The Reading section measures your ability to understand academic passages in English. You will read passages and answer questions about them. Answer all questions based on what is stated or implied in the passages.

You will read three passages. You have 60 minutes to read the passages and answer the questions.

Most questions are worth one point, but the last question in each set is worth more than one point. The directions indicate how many points you may receive.

Some passages include a word or phrase in bold type. For these words and phrases, you will see a definition in a glossary at the end of the passage.

Reading 2

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1. The ancient Greeks and the Chinese believed that we first clothed our bodies for some physical reason, such as protecting ourselves from the elements. Ethnologists and psychologists have invoked psychological reasons: modesty, taboo, magical influence, or the desire to please. Anthropological research indicates that the function of the earliest clothing was to carry objects. Our hunting–gathering ancestors had to travel great distances to obtain food. For the male hunters, carrying was much easier if they were wearing simple belts or animal skins from which they could hang weapons and tools. For the female gatherers, more elaborate carrying devices were necessary. Women had to transport food back to the settlement and also had to carry babies, so they required bags or slings.

2. Another function of early clothing—providing comfort and protection—probably developed at the same time as utility. As human beings multiplied and spread out from the warm lands in which they evolved, they covered their bodies more and more to maintain body warmth. Today, we still dress to maintain warmth and to carry objects in our clothes. And like our hunting–gathering ancestors, most men still carry things on their person, as if they still needed to keep their arms free for hunting, while women tend to have a separate bag for carrying, as if they were still food–gatherers. But these two functions of clothing are only two of many uses to which we put the garments that we wear today.

3. There is a clear distinction between attire that constitutes “clothing” and attire that is more aptly termed “costume.” We might say that clothing has to do with covering the body, and costume concerns the choice of a particular form of garment for a particular purpose. Clothing depends primarily on such physical conditions as climate, health, and textile, while costume reflects social factors such as personal status, religious beliefs, aesthetics, and the wish to be distinguished from or to emulate others.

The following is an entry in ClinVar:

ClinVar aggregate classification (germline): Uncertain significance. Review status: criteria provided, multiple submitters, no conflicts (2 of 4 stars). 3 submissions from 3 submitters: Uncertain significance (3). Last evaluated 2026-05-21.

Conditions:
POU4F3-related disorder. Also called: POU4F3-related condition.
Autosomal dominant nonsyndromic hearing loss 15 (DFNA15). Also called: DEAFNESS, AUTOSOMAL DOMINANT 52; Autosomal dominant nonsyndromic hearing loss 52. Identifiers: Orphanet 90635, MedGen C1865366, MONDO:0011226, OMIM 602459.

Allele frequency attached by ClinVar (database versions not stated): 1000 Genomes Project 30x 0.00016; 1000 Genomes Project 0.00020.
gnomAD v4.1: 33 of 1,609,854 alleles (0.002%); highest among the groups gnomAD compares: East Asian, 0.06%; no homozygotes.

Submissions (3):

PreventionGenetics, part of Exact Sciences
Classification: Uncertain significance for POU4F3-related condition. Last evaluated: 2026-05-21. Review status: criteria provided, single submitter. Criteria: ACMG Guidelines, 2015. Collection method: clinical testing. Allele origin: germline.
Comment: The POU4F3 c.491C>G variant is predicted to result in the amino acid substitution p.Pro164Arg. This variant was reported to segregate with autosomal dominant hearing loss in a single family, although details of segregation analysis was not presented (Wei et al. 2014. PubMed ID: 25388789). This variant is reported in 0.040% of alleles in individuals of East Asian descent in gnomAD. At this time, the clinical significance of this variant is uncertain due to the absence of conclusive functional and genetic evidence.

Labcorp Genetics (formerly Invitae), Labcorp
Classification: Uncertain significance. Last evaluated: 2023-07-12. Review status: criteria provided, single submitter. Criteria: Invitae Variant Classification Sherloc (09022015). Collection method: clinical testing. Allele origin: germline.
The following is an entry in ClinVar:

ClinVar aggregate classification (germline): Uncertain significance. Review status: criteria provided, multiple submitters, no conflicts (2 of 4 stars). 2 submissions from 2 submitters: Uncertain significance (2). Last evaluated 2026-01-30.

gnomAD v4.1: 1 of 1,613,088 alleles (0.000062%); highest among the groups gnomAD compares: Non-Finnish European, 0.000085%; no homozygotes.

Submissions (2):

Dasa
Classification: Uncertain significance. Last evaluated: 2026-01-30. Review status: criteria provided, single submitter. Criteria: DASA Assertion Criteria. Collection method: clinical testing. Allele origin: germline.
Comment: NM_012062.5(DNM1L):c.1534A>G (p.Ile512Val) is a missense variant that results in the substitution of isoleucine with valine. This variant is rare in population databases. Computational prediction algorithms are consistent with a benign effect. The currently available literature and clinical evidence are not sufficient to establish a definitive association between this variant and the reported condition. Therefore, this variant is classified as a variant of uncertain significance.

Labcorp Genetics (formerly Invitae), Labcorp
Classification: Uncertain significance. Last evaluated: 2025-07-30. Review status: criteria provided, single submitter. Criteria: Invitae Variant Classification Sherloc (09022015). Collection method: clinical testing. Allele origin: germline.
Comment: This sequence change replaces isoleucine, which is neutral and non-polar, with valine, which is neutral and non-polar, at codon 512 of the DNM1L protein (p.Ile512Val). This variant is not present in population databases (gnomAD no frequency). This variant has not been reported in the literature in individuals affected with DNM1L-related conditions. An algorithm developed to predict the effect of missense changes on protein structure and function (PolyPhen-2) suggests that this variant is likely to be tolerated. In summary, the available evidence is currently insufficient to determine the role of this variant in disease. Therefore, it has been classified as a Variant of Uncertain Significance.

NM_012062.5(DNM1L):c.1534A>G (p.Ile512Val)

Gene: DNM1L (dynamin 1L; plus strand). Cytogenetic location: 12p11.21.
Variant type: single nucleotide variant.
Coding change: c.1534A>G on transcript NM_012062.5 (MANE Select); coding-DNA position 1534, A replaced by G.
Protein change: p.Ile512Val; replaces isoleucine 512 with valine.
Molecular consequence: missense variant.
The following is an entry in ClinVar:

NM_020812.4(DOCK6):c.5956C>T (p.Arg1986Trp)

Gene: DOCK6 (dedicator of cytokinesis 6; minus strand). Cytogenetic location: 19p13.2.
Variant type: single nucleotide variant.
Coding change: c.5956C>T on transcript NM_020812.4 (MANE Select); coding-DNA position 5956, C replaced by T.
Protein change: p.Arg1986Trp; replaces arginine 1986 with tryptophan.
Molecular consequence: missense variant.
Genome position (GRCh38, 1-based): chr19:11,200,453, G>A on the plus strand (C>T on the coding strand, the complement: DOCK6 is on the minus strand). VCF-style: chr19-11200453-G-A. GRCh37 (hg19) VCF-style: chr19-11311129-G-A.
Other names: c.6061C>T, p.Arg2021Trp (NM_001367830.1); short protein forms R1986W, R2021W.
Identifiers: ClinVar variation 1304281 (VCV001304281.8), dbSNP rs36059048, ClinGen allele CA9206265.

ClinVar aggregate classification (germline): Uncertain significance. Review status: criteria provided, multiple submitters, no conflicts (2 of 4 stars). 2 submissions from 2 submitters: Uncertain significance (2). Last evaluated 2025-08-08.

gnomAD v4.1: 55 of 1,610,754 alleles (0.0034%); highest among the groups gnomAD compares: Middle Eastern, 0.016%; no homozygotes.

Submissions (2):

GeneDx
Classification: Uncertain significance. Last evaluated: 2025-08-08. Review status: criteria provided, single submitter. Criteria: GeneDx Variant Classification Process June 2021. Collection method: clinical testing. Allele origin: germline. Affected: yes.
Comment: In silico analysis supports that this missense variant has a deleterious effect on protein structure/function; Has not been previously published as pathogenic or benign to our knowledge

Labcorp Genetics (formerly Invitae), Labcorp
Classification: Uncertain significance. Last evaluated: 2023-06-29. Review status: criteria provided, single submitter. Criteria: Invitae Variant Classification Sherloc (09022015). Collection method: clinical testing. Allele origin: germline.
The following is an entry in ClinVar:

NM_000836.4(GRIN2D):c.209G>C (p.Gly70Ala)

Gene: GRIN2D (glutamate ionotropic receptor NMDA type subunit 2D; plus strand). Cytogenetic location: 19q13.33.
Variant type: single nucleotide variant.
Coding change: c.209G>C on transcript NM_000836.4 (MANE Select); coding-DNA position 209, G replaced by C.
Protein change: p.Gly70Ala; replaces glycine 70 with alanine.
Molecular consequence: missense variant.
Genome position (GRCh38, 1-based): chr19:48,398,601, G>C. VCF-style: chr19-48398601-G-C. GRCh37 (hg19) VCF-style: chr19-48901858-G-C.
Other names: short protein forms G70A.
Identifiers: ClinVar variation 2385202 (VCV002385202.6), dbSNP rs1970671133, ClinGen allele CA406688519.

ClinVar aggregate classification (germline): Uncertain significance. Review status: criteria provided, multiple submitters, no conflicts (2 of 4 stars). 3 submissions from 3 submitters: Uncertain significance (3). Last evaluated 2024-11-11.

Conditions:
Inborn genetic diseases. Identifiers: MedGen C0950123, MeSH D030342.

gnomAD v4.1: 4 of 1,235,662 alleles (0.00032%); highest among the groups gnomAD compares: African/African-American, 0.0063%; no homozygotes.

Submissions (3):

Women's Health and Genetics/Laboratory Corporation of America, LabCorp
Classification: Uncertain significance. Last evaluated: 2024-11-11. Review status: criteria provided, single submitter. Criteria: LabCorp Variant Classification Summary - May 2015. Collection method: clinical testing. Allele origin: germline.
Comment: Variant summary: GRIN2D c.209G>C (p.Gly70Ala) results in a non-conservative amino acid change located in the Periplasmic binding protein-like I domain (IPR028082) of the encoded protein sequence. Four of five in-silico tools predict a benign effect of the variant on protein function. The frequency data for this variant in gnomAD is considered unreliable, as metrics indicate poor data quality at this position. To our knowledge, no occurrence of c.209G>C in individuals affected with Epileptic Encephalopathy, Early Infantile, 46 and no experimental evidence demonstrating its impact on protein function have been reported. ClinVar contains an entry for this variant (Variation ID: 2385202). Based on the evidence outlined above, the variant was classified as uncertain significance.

4. Even in early human history, costume fulfilled a function beyond that of simple utility. Costume helped to impose authority or inspire fear. A chieftain’s costume embodied attributes expressing his power, while a warrior’s costume enhanced his physical superiority and suggested he was superhuman. Costume often had a magical significance such as investing humans with the attributes of other creatures through the addition of ornaments to identify the wearer with animals, gods, or heroes. In more recent times, professional or administrative costume is designed to distinguish the wearer and to express personal or delegated authority. Costume communicates the status of the wearer, and with very few exceptions, the aim is to display as high a status as possible. Costume denotes power, and since power is often equated with wealth, costume has come to be an expression of social class and material prosperity.

5. A uniform is a type of costume that serves the important function of displaying membership in a group: school, sports team, occupation, or armed force. Military uniform denotes rank and is intended not only to express group membership but also to protect the body and to intimidate. A soldier’s uniform says, “I am part of a powerful machine, and when you deal with me, you deal with my whole organization.” Uniforms are immediate beacons of power and authority. If a person needs to display power—a police officer, for example—then the body can be virtually transformed. Height can be exaggerated with protective headgear, thick clothing can make the body look broader and stronger, and boots can enhance the power of the legs. Uniforms also convey low social status; at the bottom of the scale, the uniform of the prisoner denotes membership in the society of convicted criminals.

6. Religious costume signifies spiritual or superhuman authority and possesses a significance that identifies the wearer with a belief or god. A successful clergy has always displayed impressive vestments of one kind or another that clearly demonstrate the religious leader’s dominant status.

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